However, a lack of expertise makes the quality of production by small growers suspect. Some equal the larger estates but low price and volume seems to be trumping quality. The Tea Research Association has brought out a machine to detect fine leaf (two leaves and a bud) count, where at least 30% fine leaf count renders a tea of standard grade. The producers are also asking the board to regulate the STGs and the Bought Leaf Factories (BLF), and tackle the use of pesticides by them, and ensure traceability from production through factory processing and packaging. Better price for better quality, is what the ITA is asking for, and that is the need of the hour for them to come out of the otherwise worrying state of the industry.

Ranking Tea Gardens

The tea board has, for the second time, taken up the task of ranking the tea gardens across the country, a SWOT (strength-weakness/opportunity-threat) analysis of sorts for the 1,421 tea estates. Three years ago when the tea board last published its rankings it awarded the highest A+ ranking to eight gardens in Assam. None of Darjeeling’s estates made the cut (ageing bushes and low productivity were cited as the reason). The parameters for ranking include agricultural practices, replantation, and rejuvenation of bushes, irrigation, effective quality control, condition of the workforce. The point of the exercise is to understand the problems plaguing the gardens, leading to quality production and price realization.

As an extension of this exercise, the tea board is also proposing the return of the Tea Awards, one more avenue to support and encourage the industry.

Tea Promotion

Assam’s multi-pronged approach to promoting their teas now includes a premium tea lounge, Chai Bar. Opened June 25 by the Guwahati Tea Auction Centre at its location on Guwahati’s GS Road, Chai Bar will be a single point access to the varieties of tea produced in Assam. It is supported by the Tea Board of India, Assam Tourism, North Eastern Council, and the Industries & Commerce Department of the Government of Assam. The lounge will sell singles estate origin teas from the organized sector with both tea tasting and buying will be made available here.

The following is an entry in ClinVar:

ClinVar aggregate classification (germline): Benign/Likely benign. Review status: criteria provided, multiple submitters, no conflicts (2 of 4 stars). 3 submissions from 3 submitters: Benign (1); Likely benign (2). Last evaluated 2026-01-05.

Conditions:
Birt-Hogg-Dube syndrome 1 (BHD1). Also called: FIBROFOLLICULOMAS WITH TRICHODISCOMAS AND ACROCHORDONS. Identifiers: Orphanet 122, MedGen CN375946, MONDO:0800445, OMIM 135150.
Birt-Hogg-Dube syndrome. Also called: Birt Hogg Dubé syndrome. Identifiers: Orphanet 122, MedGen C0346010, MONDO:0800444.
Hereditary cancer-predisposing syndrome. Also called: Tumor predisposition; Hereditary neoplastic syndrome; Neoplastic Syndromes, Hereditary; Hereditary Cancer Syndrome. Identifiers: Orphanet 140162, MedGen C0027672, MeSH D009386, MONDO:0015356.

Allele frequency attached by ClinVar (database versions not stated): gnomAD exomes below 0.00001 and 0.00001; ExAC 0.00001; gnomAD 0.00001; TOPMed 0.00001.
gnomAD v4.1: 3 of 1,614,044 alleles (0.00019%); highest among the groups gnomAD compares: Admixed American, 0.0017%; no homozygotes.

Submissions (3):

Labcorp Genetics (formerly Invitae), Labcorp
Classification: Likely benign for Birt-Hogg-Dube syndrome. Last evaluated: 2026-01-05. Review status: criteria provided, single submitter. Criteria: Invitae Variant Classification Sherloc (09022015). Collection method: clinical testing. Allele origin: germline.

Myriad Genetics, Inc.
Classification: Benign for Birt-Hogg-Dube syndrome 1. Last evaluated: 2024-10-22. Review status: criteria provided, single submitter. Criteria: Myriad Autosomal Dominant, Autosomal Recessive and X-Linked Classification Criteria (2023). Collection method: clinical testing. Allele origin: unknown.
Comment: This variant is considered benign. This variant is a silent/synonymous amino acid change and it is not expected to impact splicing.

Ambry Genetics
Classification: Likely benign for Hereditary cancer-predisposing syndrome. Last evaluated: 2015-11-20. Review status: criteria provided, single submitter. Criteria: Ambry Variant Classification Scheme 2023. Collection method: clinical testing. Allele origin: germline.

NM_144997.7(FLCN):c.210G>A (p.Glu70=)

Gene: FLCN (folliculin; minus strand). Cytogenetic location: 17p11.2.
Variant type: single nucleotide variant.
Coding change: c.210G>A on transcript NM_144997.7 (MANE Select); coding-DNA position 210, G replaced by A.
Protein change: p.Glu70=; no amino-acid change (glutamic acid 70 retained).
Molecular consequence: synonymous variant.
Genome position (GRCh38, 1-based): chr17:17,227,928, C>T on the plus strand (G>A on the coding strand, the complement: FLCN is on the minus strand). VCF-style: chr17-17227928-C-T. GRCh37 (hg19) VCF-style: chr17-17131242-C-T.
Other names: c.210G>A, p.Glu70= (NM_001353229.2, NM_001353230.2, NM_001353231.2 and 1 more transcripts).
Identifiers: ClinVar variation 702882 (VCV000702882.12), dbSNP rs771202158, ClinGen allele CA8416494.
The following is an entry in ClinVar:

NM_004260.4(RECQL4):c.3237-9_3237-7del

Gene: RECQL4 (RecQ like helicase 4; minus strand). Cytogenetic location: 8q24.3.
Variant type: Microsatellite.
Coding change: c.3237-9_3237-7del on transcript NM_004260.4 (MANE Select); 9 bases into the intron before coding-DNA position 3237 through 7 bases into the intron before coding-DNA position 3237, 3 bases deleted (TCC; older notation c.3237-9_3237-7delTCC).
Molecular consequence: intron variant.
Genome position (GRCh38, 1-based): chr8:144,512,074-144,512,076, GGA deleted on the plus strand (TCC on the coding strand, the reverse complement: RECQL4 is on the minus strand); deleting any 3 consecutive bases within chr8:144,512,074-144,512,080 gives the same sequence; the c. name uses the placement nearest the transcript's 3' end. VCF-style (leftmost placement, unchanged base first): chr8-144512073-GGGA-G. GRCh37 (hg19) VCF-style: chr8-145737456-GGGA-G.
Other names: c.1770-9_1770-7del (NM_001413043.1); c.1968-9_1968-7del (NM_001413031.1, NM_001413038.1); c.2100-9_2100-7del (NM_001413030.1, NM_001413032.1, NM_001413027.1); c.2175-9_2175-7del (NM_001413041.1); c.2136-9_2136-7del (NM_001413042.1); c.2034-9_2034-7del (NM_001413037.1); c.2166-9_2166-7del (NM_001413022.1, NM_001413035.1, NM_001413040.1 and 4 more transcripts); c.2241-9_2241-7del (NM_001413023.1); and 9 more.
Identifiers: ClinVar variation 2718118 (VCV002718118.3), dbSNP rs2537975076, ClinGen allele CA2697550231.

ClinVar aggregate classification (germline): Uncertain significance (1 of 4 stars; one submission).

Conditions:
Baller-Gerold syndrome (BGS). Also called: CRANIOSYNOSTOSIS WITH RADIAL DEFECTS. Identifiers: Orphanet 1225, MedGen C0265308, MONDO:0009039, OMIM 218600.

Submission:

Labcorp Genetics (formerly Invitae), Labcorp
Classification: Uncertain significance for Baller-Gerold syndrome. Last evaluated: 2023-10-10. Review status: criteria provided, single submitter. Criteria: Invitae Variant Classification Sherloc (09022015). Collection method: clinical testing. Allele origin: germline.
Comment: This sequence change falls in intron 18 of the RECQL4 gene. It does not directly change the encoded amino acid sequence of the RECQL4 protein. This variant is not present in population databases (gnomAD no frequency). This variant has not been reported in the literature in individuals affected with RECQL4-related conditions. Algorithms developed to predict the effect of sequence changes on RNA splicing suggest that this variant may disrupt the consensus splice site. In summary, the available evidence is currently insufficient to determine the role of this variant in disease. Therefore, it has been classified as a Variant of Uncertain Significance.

Subsidies

The Indian Tea Association is pushing for incentives to promote the manufacture of orthodox teas. Until recently, the industry relied on the Merchandise Exports from India (MEIS) scheme that offered exporters a duty credit of 2-5% of their export turnover. Since MEIS was not World Trade Organization (WTO)-compliant, the ITA considered disbanding it. Hopes lay with this year’s budget for other incentives. The budget, announced on July 4, has instead brought in a new problem for the producers. The finance minister announced a 2% tax at source on cash withdrawals exceeding $146,000 (INR10 million) effective September 1. The intent is to discourage cash transactions. Since tea regions lack sufficient banking infrastructure, and few workers have checking accounts, wages are usually paid in cash. The announcement was viewed as a new burden on the already struggling producers. The ITA has appealed to the government to exempt the tea industry until personal bank accounts for individual tea garden workers are operational. With a workforce of 1.2 million, the tea industry is directly impacted by any decisions made on labor laws and welfare programs. The government already has exempted several sectors including ATM operators, bankers, post offices and similar ventures routinely handling substantial amounts of cash.